Catholics described as eager to give input as church prepares for synod - Catholic Courier
Members of the U.S. Conference of Catholic Bishops gather for Mass at the Basilica of the National Shrine of the Assumption before the start of their annual fall meeting in Baltimore Nov. 11. Members of the U.S. Conference of Catholic Bishops gather for Mass at the Basilica of the National Shrine of the Assumption before the start of their annual fall meeting in Baltimore Nov. 11.

Catholics described as eager to give input as church prepares for synod

By Patricia Zapor
Catholic News Service

BALTIMORE (CNS) — The extraordinary Synod of Bishops on the family, called by Pope Francis for next October, is drawing great interest from everyday Catholics, many of whom are anxious to weigh in on questions the Vatican has sent out in preparation for the session.

In a brief report to the U.S. Conference of Catholic Bishops Nov. 11, New York Cardinal Timothy M. Dolan said he’s awaiting clarification from the Holy See about how preparatory material such as the answers to a questionnaire sent to the world’s bishops’ conferences, will be used.

In the meantime, several bishops said they are already consulting with their priests’ councils or other diocesan organizations. Bishop Robert N. Lynch of St. Petersburg, Fla., suggested the U.S. bishops create several ways that everyday Catholics can respond to the questions the Vatican posed.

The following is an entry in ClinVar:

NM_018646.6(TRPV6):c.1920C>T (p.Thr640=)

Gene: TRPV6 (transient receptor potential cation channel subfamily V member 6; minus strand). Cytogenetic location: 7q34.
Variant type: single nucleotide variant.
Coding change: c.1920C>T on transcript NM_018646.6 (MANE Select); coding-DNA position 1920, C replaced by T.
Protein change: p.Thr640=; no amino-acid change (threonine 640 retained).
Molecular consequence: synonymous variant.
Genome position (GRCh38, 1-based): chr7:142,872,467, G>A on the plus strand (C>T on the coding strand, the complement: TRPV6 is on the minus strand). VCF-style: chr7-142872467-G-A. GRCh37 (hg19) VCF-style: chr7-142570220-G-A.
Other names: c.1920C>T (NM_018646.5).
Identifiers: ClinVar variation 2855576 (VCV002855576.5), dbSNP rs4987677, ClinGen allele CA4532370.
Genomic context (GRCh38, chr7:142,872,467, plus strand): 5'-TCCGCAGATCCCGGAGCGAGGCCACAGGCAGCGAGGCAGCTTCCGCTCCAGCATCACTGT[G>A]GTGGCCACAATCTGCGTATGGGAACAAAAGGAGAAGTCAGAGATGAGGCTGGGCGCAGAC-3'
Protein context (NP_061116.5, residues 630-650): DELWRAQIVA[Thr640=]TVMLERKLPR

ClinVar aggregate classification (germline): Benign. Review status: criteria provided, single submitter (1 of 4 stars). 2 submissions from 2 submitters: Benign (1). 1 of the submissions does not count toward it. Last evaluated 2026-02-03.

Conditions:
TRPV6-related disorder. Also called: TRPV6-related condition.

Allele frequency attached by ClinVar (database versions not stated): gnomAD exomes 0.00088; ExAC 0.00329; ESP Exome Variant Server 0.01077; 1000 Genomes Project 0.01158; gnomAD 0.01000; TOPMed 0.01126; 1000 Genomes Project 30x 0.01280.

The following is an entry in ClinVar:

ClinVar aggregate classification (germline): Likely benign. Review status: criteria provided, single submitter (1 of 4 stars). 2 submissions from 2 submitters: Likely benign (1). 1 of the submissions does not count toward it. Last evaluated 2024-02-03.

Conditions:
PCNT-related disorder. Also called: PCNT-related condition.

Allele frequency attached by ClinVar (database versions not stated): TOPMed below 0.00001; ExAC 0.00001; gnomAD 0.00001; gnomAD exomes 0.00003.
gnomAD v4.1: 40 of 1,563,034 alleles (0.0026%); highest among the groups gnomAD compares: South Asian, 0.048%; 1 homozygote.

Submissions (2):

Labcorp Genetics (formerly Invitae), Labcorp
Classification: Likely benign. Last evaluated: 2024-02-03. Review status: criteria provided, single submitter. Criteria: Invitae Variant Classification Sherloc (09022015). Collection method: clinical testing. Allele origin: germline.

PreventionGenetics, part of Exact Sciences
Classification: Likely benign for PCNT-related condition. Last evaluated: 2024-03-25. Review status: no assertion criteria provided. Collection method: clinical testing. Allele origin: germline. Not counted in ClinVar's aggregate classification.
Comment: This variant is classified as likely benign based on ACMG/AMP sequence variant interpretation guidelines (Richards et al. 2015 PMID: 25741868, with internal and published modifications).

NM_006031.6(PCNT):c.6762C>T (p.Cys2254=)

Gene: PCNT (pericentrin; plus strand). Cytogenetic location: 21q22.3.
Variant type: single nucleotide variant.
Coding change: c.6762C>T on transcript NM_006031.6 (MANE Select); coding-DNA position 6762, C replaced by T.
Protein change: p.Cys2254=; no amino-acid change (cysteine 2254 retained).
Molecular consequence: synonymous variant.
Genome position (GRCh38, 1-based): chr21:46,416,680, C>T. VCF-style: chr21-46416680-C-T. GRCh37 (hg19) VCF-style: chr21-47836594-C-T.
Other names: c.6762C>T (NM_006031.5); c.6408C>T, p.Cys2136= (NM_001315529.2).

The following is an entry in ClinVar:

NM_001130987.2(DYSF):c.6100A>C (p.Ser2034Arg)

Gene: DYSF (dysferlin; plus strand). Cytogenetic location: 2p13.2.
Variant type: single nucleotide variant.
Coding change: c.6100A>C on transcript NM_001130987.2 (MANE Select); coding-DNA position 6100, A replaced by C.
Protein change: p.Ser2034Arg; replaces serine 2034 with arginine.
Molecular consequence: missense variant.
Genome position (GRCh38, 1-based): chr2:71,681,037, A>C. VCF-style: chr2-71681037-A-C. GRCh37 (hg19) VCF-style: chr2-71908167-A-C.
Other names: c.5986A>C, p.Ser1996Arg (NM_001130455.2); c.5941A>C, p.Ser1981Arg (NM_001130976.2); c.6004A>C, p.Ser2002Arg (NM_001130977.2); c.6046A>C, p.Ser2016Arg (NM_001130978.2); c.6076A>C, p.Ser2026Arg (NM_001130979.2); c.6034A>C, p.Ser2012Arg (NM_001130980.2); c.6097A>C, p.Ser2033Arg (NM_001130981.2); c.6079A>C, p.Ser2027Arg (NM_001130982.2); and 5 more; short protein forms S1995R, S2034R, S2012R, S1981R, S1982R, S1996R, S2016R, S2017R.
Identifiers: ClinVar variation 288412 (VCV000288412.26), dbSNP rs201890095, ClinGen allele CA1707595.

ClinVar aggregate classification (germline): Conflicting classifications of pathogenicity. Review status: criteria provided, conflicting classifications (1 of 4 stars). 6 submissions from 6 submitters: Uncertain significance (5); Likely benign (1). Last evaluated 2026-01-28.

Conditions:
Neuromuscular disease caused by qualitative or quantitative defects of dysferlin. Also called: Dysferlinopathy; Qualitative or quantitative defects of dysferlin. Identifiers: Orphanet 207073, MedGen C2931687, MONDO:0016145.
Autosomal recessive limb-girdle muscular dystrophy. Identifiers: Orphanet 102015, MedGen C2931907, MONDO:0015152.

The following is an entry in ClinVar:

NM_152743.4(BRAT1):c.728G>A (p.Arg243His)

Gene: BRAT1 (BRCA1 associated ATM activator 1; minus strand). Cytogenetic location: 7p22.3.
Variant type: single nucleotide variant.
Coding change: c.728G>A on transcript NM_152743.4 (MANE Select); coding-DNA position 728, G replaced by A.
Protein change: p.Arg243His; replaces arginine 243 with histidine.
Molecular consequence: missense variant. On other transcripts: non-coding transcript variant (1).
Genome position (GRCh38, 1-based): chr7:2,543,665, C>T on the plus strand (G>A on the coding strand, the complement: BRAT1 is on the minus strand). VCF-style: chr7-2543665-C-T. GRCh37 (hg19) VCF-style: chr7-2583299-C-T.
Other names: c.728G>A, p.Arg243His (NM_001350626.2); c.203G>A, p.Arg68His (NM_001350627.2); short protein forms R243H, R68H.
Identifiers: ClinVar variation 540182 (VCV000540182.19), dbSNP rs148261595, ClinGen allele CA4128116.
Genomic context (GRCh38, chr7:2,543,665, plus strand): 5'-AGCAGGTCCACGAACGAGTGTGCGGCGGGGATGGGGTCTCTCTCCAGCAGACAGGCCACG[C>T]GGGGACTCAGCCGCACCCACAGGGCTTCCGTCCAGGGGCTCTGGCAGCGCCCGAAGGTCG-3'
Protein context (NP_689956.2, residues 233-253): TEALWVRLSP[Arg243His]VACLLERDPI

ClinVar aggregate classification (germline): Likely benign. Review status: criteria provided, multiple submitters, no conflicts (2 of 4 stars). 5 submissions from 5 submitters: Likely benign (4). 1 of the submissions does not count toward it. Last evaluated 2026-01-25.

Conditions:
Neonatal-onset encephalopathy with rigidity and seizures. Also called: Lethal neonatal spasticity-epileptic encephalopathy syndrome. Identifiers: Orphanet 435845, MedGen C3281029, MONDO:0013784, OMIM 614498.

He suggested using a website such as Survey Monkey, for example, to solicit input, as well as have a way for people who don’t use computers to participate.

Cardinal Dolan said he didn’t think it would constitute skating on thin ice to say that any bishop could rework the questions from the Vatican so that they are clear to the general public.

Philadelphia Archbishop Charles J. Chaput said he has asked for the questionnaire to be made available on the archdiocesan website. "I think it will be finished Wednesday," he added.

Archbishop Chaput observed that the bishops of Great Britain have created a website to be used nationwide for people to weigh in on the questions for the synod.

"I’ve had emails saying people expect to do this," Archbishop Chaput said.

Cardinal Dolan and Washington Cardinal Donald W. Wuerl, who has participated in numerous synods, bantered a bit about how the preparatory questions are sort of an antipasto before the main course of the full synod and the "dolce" or dessert course, the post-synodal apostolic exhortation that typically follows.


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